Grow Your Career with Our Conference Leaders’ Top Books
If these books didn’t turn up under your Christmas trees, it’s not too late to get a free copy
By Deb Cummings
Business books can help you boost your career, say many professionals. Ignore the skeptics; these books are often a cheap, easy route to professional growth. That’s precisely why we asked seven experts involved in our upcoming annual career conference (Feb. 2, 2019) to share their top picks for 2019. You’ll discover some of these thought-provoking books probe workplace barriers, while others examine decision-making strategies, future workplace dynamics, personality types and leadership — and all are delivered in accessible writing styles.
The Inner Game of Work: Focus, Learning, Pleasure, and Mobility in the Workplace by W. Timothy Gallwey
“Penned by the bestselling author and founder of modern coaching, this groundbreaking book re-examines the difference between a rote performance and a rewarding one. I would recommend this book to any manager or employee as it looks at work and our relationship to work in a radically new way.” — Alumnus and conference keynote, Miro Reljic, BA’04, founded his own coaching and consulting company, Reljic Coached, and is featured at the Canadian Museum of Immigration at Pier 21 in Halifax.
Reinvention: How to Make the Rest of Your Life the Best of Your Life by Brian Tracy
“The author reveals how every one of us is engineered for success, and, with the right focus, can remake ourselves, take control of our careers, and turn unexpected shakeups and turbulence into positive occasions for growth.” — Alumna Cheryl Knight, BA’80, and Pat Hufnagel-Smith collectively chose this book. The duo will be running a session on Alberta’s transitioning energy industry, focusing of the resources we need in order to align our skills to other industries.
Retire to the Life You Love: Practical Tools for Designing Your Meaningful Future by Nell Smith
Penned by Nell Smith, BA’63, herself, this book has been described in a testimonial . . . “Like a conversation with a life coach, Nell deftly guides you with examples, stories, and practical tools to show you the opportunities a long life can bring,” says Dr. Ken Dychtwald, founder of Age Wave, the world's leader in understanding the effects of an aging population on the marketplace, the workplace, and our lives.
What Every Body is Saying: An Ex-FBI Agent’s Guide to Speed-Reading People by Joe Navarro
“This book gives a great overview of how we can use body language to establish trust during the interview process and keep our cool through negotiations. It’s an excellent read to raise one’s own awareness of what others are really communicating.” — Alumnus Brian Palmer, BComm’06, is a leadership and career coach who has helped more than 400 clients propel their careers in new directions. He will be sharing negotiating strategies in a session that promises to be packed with HR insights.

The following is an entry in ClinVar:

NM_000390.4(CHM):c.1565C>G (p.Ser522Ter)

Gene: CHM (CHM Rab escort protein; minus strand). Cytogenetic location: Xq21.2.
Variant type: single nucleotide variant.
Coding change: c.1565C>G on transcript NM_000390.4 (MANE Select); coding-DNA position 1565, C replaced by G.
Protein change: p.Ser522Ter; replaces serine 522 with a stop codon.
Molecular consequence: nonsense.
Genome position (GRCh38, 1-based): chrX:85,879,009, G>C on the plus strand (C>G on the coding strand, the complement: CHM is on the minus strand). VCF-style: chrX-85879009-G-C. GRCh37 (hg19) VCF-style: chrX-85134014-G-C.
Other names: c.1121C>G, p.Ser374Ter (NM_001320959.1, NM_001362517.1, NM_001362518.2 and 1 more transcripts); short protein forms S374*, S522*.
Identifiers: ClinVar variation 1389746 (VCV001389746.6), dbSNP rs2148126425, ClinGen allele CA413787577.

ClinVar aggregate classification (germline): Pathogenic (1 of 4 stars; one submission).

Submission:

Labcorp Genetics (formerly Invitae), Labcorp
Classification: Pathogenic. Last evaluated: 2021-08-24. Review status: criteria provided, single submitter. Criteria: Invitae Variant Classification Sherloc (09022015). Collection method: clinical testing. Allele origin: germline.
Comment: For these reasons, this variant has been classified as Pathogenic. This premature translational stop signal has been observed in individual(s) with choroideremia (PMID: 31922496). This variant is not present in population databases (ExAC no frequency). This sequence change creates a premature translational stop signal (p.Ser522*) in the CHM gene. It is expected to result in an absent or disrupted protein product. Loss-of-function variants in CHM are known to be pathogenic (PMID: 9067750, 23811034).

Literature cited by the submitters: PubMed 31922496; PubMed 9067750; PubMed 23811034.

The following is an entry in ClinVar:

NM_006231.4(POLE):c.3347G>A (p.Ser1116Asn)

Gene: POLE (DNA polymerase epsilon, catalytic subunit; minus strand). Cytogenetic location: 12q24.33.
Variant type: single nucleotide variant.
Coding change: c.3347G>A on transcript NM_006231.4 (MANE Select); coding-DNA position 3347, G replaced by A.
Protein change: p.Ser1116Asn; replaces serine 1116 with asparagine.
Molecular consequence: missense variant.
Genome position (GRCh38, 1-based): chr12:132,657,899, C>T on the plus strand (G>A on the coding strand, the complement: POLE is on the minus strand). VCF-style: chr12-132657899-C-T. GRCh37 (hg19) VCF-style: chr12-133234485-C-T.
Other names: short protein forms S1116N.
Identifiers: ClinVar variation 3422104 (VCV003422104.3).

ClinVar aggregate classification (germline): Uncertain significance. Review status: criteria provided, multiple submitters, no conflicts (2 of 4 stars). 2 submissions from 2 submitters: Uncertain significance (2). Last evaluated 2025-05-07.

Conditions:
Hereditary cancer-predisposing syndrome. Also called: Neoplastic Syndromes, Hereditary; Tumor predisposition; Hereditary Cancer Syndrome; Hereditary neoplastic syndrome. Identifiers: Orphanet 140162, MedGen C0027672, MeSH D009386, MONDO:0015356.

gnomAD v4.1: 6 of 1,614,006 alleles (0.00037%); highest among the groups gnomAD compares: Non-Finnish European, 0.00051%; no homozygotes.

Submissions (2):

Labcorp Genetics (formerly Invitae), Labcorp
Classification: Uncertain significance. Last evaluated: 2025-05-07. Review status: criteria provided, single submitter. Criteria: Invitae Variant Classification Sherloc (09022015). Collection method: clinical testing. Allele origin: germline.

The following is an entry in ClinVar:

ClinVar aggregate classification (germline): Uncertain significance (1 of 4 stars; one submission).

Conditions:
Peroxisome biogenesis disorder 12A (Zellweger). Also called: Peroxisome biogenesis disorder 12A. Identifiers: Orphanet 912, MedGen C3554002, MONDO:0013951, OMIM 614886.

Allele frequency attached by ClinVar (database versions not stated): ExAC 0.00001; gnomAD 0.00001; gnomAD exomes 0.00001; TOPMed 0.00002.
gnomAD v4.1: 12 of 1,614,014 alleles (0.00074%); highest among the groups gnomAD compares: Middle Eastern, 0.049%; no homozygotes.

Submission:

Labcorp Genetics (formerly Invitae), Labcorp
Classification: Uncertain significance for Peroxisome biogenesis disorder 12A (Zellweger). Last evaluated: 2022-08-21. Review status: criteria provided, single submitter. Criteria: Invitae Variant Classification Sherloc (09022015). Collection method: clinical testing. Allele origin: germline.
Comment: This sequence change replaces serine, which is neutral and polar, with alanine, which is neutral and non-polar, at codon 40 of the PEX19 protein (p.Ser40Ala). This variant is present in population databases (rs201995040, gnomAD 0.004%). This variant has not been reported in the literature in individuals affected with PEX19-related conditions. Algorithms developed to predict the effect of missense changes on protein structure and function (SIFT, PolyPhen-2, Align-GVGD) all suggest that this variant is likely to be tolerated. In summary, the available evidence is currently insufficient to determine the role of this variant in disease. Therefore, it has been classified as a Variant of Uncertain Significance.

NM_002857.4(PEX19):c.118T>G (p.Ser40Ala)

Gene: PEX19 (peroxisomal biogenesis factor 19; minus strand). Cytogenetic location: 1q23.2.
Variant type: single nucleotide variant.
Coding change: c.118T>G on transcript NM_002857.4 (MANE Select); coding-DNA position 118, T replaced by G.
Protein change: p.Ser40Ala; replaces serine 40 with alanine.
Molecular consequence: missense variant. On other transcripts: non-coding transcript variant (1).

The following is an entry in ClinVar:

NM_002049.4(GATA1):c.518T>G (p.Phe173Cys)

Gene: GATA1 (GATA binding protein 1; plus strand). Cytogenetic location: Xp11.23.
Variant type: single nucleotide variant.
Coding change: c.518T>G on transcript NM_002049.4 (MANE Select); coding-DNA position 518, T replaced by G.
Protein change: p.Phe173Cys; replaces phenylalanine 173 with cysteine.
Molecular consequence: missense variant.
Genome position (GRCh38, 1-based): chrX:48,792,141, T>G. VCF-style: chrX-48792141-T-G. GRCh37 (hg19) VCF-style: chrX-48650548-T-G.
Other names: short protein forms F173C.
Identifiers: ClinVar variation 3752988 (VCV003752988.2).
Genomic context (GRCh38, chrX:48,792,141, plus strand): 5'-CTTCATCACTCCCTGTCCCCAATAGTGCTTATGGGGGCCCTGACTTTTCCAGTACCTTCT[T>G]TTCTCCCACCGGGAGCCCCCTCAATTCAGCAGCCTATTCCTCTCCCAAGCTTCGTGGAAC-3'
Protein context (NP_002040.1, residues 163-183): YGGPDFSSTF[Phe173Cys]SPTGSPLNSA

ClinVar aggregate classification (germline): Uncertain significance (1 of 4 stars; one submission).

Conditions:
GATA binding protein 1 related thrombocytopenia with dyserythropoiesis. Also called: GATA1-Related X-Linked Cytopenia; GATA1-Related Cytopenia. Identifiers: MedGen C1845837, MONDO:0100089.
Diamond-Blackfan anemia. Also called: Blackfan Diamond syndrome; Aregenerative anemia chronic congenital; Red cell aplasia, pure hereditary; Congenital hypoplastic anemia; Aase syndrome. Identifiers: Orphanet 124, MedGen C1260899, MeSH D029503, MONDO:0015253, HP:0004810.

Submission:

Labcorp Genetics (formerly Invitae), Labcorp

The Ideal Team Player: A Leadership Fable About the Three Essential Virtues by Patrick Lencioni
“This is a great book for people who want to focus on the individual’s role in a team and learn how to develop the key virtues for becoming the ideal team player. It speaks to organizational culture and how one of the biggest values for many companies is how people treat one another.” — Jocelyn Spurr, talent development consultant with the University of Calgary. Dubbed “Healthy and Respectful Workplaces,” Spurr’s session will explore the critical role respect plays in forming healthy workplaces, and how respect is inextricably linked to engagement, performance and health.
Working with Emotional Intelligence by Daniel Goleman
“This book explains how emotional intelligence accounts for stories of outstanding performance and leadership, and how it counts for more than IQ. Goleman includes the importance of accurate self-assessment as a competency; therefore, as a reader, I now understand that emotions play a role in our thinking, decisions and even our potential success at work. As a career practitioner, I would advocate that emotions play a greater role in education than we may admit, and, in teaching individuals how to critically and objectively examine themselves and their past experiences, individuals could be learning to recognize their emotions in relation to impact on their career life.” — Kelly Gallant, future alumna (MEd’19), is a career specialist at UCalgary who employs a strengths-based approach in her career guidance.
Choose Yourself by James Altucher, and The 4-Hour Work Week by Timothy Ferriss
“Both of these books were chosen because of their disruptive approach to work and they both challenge the reader to think entirely outside of the box when it comes to their jobs. These are fascinating books that will leave you nodding your head in agreement, or heartily disagreeing, but the common thread in both is that it is up to us to decide what works for us in the time we have to pursue meaningful, impactful work.” — Alumna Carina Huggins, BA’06, MSS’10, is a professionally certified coach who works with innovative entrepreneurs who are aiming to combine meaningful careers with lifestyle goals. She believes the future belongs to those who have both technical and “soft” skills.
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